Exam 1 Study Guide
Exam 1 Study Guide ZOOL 4380
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This 16 page Study Guide was uploaded by Tiffany Schweda on Saturday February 6, 2016. The Study Guide belongs to ZOOL 4380 at University of Texas at El Paso taught by DR. ZAINEB AL-DAHWI in Spring 2016. Since its upload, it has received 194 views. For similar materials see Vertebrate Physiology in Animal Science and Zoology at University of Texas at El Paso.
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Date Created: 02/06/16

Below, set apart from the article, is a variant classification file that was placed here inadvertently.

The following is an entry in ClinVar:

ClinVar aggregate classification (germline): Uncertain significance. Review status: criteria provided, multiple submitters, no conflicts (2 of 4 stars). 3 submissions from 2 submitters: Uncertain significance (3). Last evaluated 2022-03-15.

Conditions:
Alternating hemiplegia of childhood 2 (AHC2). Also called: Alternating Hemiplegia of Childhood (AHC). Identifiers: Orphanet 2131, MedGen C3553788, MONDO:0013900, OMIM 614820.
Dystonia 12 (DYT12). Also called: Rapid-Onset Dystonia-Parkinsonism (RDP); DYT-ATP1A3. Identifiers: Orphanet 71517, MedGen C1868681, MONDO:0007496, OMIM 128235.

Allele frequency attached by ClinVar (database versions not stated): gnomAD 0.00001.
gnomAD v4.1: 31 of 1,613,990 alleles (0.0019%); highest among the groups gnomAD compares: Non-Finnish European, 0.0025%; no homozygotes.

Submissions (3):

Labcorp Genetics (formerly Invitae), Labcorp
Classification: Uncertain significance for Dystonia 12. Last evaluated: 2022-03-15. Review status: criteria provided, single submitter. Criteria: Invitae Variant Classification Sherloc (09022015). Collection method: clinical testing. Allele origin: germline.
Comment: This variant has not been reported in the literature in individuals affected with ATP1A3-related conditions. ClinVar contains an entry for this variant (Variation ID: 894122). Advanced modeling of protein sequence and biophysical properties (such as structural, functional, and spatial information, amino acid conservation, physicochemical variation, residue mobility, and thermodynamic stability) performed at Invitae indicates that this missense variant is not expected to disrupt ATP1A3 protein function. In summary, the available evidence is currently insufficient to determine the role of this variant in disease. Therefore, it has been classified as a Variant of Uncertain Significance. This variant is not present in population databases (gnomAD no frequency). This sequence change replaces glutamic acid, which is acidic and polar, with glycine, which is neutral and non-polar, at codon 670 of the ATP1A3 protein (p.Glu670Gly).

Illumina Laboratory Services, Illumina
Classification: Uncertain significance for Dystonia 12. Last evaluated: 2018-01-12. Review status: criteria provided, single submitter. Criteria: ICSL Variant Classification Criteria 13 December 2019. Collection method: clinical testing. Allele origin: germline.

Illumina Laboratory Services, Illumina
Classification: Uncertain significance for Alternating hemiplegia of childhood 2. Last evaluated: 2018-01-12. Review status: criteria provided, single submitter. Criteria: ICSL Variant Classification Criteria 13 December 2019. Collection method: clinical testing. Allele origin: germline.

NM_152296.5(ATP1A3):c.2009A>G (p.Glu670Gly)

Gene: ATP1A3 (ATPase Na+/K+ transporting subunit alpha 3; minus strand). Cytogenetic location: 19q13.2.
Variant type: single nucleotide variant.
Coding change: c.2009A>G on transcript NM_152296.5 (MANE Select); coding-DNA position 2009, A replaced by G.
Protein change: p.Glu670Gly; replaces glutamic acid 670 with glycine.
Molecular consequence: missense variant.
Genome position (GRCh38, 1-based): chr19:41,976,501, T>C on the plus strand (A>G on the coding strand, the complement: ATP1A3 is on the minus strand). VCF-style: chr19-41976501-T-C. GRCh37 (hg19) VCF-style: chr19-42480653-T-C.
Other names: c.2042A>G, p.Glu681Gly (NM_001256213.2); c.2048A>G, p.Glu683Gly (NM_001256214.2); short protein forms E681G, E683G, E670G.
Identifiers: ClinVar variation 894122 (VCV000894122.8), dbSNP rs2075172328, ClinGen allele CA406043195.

Exam 1 Study Information Overview of Chapter 3: Cellular Basis of Animal Physiology Everything that an animal does is due to the communication between the cells Communication happens when a signaling cell sends a signal to the target cell Chemical messengers can travel from signaling cells to nearby target cells by diffusion in a process called paracrine communication Messengers can even affect the signaling cell in a process called autocrine communication For long-distance cell to cell communication, animals use the endocrine system and nervous system In endocrine system the chemical messenger travels from the signaling cell to the target cell carried by the circulatory system Endocrine messengers are called hormones Types of cell signaling/cell communication o Direct cell signaling o Autocrine and paracrine cell signaling o Endocrine cell signaling o Neural signaling o Exocrine signaling Exocrine communication system is when animals send chemical messengers between individuals (pheromones) Biochemical Basis of Cell Signaling Cells are separated from their environment by a phospholipid membrane Most chemicals are either hydrophilic or hydrophobic which means that sending a chemical messenger from one cell to another can present a challenge General Features of Cell Signaling Gap junctions o composed of interlocking cylindrical proteins (for vertebrates: connexins) assembled in groups of 4 or 6 to form doughnut-like pores (for vertebrates: hemichannels or connexons) o specialized protein complexes hemichannels of two adjacent cells come together to form a hollow tube, connecting the two cells via an aqueous bridge gap junctions are between two adjacent cells in most physiological situations direct communication via gap junctions involves the movement of ions between cells Figure 1: (a) direct cell signaling (b) autocrine and paracrine signaling (c) endocrine signaling (d) neural signaling Figure 2: Gap junctions. Proteins called connexins (for vertebrates) or innexins (for invertebrates) form the structure of the gap functions Feature Autocrine/Paracrine Nervous Endocrine Exocrine Secretory Cell Various Neural Endocrine Various Target Cell Most cells in body Neuron, muscle, Most cells in Sensory and neural endocrine body Signal Type Chemical Electrical and chemical Chemical Chemical Maximum Short Long intracellularly, short Long Very long Signaling Distance across synapse Transport Extracellular Synapse Circulatory External system environment Speed Rapid Rapid Slower Various Duration of Short Short Longer Various Response Chart 1: Comparison of systems 3 Major Characteristics 1: Release of a chemical messenger from the signaling cell into the extracellular environment 2: Transport of chemical messenger through extracellular environment to the target cell 3: Communication of the signal to the target cell via receptor binding Indirect Signaling Systems Autocrine and paracrine communication the messenger simple diffused through the extracellular fluid from the signaling cell to the target cell Intracellular signaling also occurs across short distances in the nervous system at a structure call the synapse, a region where the signaling cell and the target cell are very close together Endocrine system can regulate the activities of distant cells, tissues and organs by sending chemical signals through the blood in the form of hormones In exocrine communication chemicals called pheromones are released by one individual and travels through the external environment to exert its effects on a different individual Only neurons act as the secretory cells in nervous communication Some neurons can secrete neurotransmitters directly into the circulatory system Secretory cells of exocrine and endocrine tissues are often grouped into structures called gland Figure 3: Structure of exocrine and endocrine glands. Exocrine glands secrete chemicals into ducts that lead to the surface of the body. Endocrine glands secrete hormones directly into the circulatory system Structure of Messenger Determines Type of Signaling Mechanism Six main classes of chemicals that are known to participate in cellular signaling 1. Peptides 2. Steroids 3. Amines 4. Lipids 5. Purines 6. Gases Feature Hydrophilic Messengers Hydrophobic Messengers Storage Intracellular vesicles Synthesized on demand Secretion Exocytosis Diffusion across membrane Transport Dissolved in extracellular fluids Short distances: dissolved in extracellular fluid Long distances: bound to carrier proteins Receptor Transmembrane Intracellular or transmembrane Effects Rapid Slower or rapid Chart 2: Comparison of Hydrophilic and Hydrophobic Chemical Messengers Mechanisms for hydrophilic or hydrophobic messengers o Peptides Released by exocytosis Most peptide hormones and neurotransmitters are synthesized in advance and stored for later use Peptide hormones are often synthesized as large and inactive polypeptides known as preprohormones Signal sequence is cleaved from preprohormone prior to being packed into secretory vesicles (forming prohormone) Secretory vesicle contains proteolytic enzymes that cut prohormone into the active hormone(s) Paracrine peptides, such as cytokines, are synthesized only on demand Dissolve in extracellular fluids Rate of breakdown is measured as the messenger’s half-life Bind to transmembrane receptors Hydrophilic signaling molecules such as peptides and proteins can’t pass through the membrane of target cell Extracellular portion of transmembrane receptor contains the ligand binding domain Figure 4: Synthesis of peptide hormones. Peptide hormones synthesized by ribosomes on the rough endoplasmic reticulum Figure 5: Synthesis of arginine vasopressin (AVP). AVP is synthesized on the rough endoplasmic reticulum as a large polypeptide (preprovasopressin), which contains a signal peptide (SP), neurophysin (NHP), and a glycoprotein (GP). Provasopressin passes to the Gogli apparatus where it is packed into vesicles. In secretory vesicles the provasopressin is cleaved into three peptide: AVP, NPH and GP Figure 6: Structure of a transmembrane receptor (a) transmembrane receptors have extracellular ligand-binding domain, membrane-spanning domain and intracellular domain (b) when ligand binds to receptor the conformation of receptor changes o Steroids Derived from the molecule cholesterol Important hormones for both vertebrates and invertebrates Mineralocorticoids are involved in regulating sodium uptake by the kidneys Important for fluid and electrolyte balance in body Glucocorticoids have widespread actions Increasing glucose production Increasing breakdown of proteins into amino acids Increasing release of fatty acids from adipose tissue Regulating immune system Inflammatory responses Glucocorticoids are known as the stress hormones Bind to carrier proteins Steroids can easily pass through biological membranes and can’t be stored within the cell o Must be synthesized on demand Diffuse across short distances dissolved in extracellular fluids Long distances they are bound to carrier proteins Some steroids bind to specific proteins Others bind to generalized proteins such as albumin (principle carrier protein in blood) Bind to intracellular receptors Lipophilic steroids can easily cross the membrane of target cells o Can bind either to transmembrane receptors or receptors in cell Intracellular steroid receptors act as transcription factors Figure 7: Transport of hydrophobic chemical messengers Communication of the Signal to the Target Cell When a ligand binds to its receptor the receptor undergoes a conformational change Change in the shape of the receptor sends a signal to the target cell Ligand-receptor interactions are specific Ligand-receptor interactions are extremely specific The binding site has a particular shape Only molecules sharing related structures are allowed to bind efficiently to the receptor Chemicals that bind to and activate the receptors are agonists Chemicals that bind to but don’t activate the receptors are antagonists Many drugs are either agonist or antagonist Figure 8: Ligand-receptor interactions Receptor type determines cellular response A target cell can respond to a ligand only if the appropriate receptor is expressed on/in the target cell Two cells that are side by side can be bathed in a chemical signal but only the cell that possesses the appropriate receptor will respond Hundreds of chemical messengers found in animals can be used in millions of combinations But any given cell responds to only a fraction of these signals – depends on the types of receptors that are present in the cell Receptors have several domains Receptors are large proteins that are composed of several domains Ligand-binding domain contains the binding sire for the chemical messenger Remaining domains of the protein convey its functional activity by interacting with signal transduction molecules within the cell The structure of the domain determines the nature of the ligands that can interact with the receptor A ligand may bind to more than one receptor Many receptors are part of large gene families These genes are transcribed into similar proteins Ligand-receptor binding obeys the law of mass action Ligand-receptor interactions are governed by the law of mass action Natural ligands usually bind reversibly to their receptors As ligand concentration increases, the balance shifts to the right and the proportion of receptor bound to ligand increases Receptor number can vary Target cells vary in number of receptors they possess The more receptors on a cell the more likely it is that a ligand will bind to the receptor at any given concentration of ligand o Leads to greater response in target cell Numbers of receptors on target call can change over time o This can be seen through the observation of drug administration When a person regularly consumes a drug the number of opiate receptors on the target cell decreases in an attempt to reduce the intensity of the pleasure signal and maintain homeostasis o Called down-regulation Receptors can also be up-regulated o Example: caffeine binds to the receptors for the neurotransmitter adenosine, the caffeine is an antagonist for the receptors, the end result is that the caffeine acts as a stimulant by removing adenosine’s calming effect Strength of binding between ligand and receptor can be expressed using the dissociation constant Strength of receptor-ligand interactions can be expressed with the affinity constant Figure: Effects of receptor concentration and affinity on the percentage of bound receptors. A: cells that have higher concentration of receptors have larger number of bound receptors at any given concentration of messengers. B: at a given concentration of messenger, cells with high-affinity receptors have a higher percentage of bound receptors and a greater response than cells with low-affinity receptors. Figure: Effects of Messenger Concentration Ligand signaling must be inactivated As long as a ligand remains bound to receptor it will continue to activate that receptor and cause a response in the target cell The signal must be terminated in order for the body to be able to respond to the changing conditions There are six ways in which the ligand signaling can be inactivated o A: ligand removed by distant tissue o B: ligand taken up by adjacent cells o C: ligand degraded by extracellular enzymes o D: ligand-receptor complex removed by endocytosis o E: Receptor inactivation o F: Inactivation of signal transduction pathway Figure: Termination of ligand- receptor signaling. Signal Transduction Pathway Transducers are devices that convert signals from one form to another All transducers have four components o Receiver o Transducer o Amplifier o Responder Intracellular receptors are located inside the cell and interact with hydrophobic chemical messengers Ligand-gated ion channels initiate a response in the target cell by changing the ion permeability of the membrane Receptor-enzymes induce a response by activating or inactivating intracellular enzymes G-protein coupled receptors send signals to an associated G protein which then initiates a signal transduction pathway that causes a response in the target cell Introduction to Endocrine System In a negative feedback loop the effector brings the variable back toward a predetermined set point Negative feedback loops help to maintain homeostasis by maintaining a regulated variable within a small range around the set point Feedback regulation Occurs at both local level and across long distances Paracrine and autocrine signals are responsible for local physiological control Reflex control mediates long-distance regulation In animals nervous and endocrine systems are responsible for regulating physiological systems across long distances Direct feedback loop o Endocrine cell itself senses a change in the extracellular environment and releases chemical messenger that acts on target cells First-order feedback loop o Provide slightly more sophisticated level of regulation involving the nervous system o Sensory organ perceives a stimulus and sends a signal via nervous system to an integrating center that interprets the signal Second-order feedback loop o Sensory organ perceives a stimulus and sends a signal via nervous system to an integrating center which sends a signal via neuron that secretes either a neurohormone or neurotransmitter that acts on an endocrine gland Third-order feedback loop o Sensory organ perceives a stimulus and sends a signal via nervous system to an integrating center which sends a signal via neuron that secretes either a neurohormone or neurotransmitter that acts on an endocrine gland, the gland then secretes a hormone that binds to a receptor on a second endocrine gland and triggers the secretion of a second hormone which then induces a response in target cells Figure: Feedback loops Pituitary hormones provide examples of several types of feedback loops Pituitary gland is closely associated with a part of the brain called the hypothalamus Connected to the hypothalamus by a narrow stalk called the infundibulum Pituitary gland is divided into two distinct sections o Anterior pituitary o Posterior pituitary Figure: hypothalamus and the posterior pituitary gland Posterior pituitary secretes neurohormones Posterior pituitary isn’t really an independent organ Extension of the hypothalamus Neurons that originate in the hypothalamus terminate in the posterior pituitary Oxytocin is involved in a positive feedback loop Most hormonal regulation involves negative feedback loops but oxytocin is an example of a hormone that is involved in a positive feedback loop It binds to receptors on the smooth muscle cells of the uterus causing them to contract Uterine contractions push the fetus against the cervix, increasing the stimulus on the stretch- sensitive cells This positive feedback loop continues until the fetus is delivered, releasing the pressure on the cervix and terminating the signal Hypothalamic neurohormones regulate anterior pituitary hormones Figure: Anterior pituitary and the hypothalamic-pituitary portal system Hypothalamus controls the secretion of hormones from the anterior pituitary by secreting neurohormones into a specialized microcirculation o Hypothalamic-pituitary portal system Figure: Relationship between the hypothalamic hormones and the hormones of the anterior pituitary Regulation of Glucose Actions of insulin illustrate the principles of negative feedback Insulin is one of several hormones involved in homeostatic regulation of blood glucose in mammals Pancreas secrets the peptide hormone insulin when blood glucose rises Dispersed among the exocrine tissue are small clumps of cells (islets of Langerhans) which perform the endocrine functions of the pancreas Pancreatic β cells within the islets secrete insulin when blood glucose rises Multiple types of feedback control can regulate blood glucose Regulation of blood glucose by insulin is an example of a direct feedback loop because the pancreas secretes insulin when it senses increases in blood glucose, without involving integrating centers (like the brain) This kind of direct control of hormone secretin by the nervous system is an example of a second- order feedback loop Figure: interaction of pathways regulating insulin secretion Insulin and glucagon illustrate the principle of antagonistic control Second major hormone involved in glucose homeostasis in mammals is the peptide hormone glucagon It is secreted from α cells in the pancreatic islets of Langerhans When blood glucose falls α cells release glucagon into circulation Glucagon binds to receptors on target cells initiating pathways that cause them to release glucose which raised blood glucose levels When blood glucose concentration rises above set point, pancreas secretes insulin, causing target cells to take up and store glucose, lowering blood glucose levels Hormones can demonstrate additivity and synergism Like glucagon, the hormones epinephrine and cortisol can increase blood glucose When both glucagon and epinephrine are injected together the increase in blood glucose is larger and equivalent to the sum of the increase in blood glucose in response to epinephrine plus the increase in blood glucose in response to glucagon o Phenomenon is called additivity When glucagon, cortisol and epinephrince are injected in combination the net effect is much greater than the sum of the effects observed when any one hormone is injected alone o Phenomenon is called synergism The vertebrate stress response Stressful stimuli activate the sympathetic nervous system If the brain decides that the stimulus represents a threat it sends out a signal via motor neurons Causes muscles to contract causing the animal to run away or fight as necessary At same time hypothalamus activates a portion of the nervous system called the sympathetic nervous system Sympathetic nervous system sends out signals to target organs including the heart, vascular smooth muscle and other tissues These responses help to increase blood flow and redirect it toward the working muscles and away from tissues such as the gut The sympathetic nervous system stimulates the adrenal medulla The sympathetic nervous system also affects the activity of several endocrine glands Example: stimulation of the sympathetic nervous system reduces the release of insulin from the pancreas and increases the release of glucagon Sympathetic nervous system also stimulates the adrenal glands Adrenal glands are compact organs located adjacent to each kidney and consist of two types of tissue o Adrenal cortex located on the outside of the gland is compose of interrenal tissue and secrets mineralocorticoid and glucocorticoid hormones o Adrenal medulla is located on the inside and is compose of chromaffin cells that secrete catecholamines, epinephrine and norepinephrine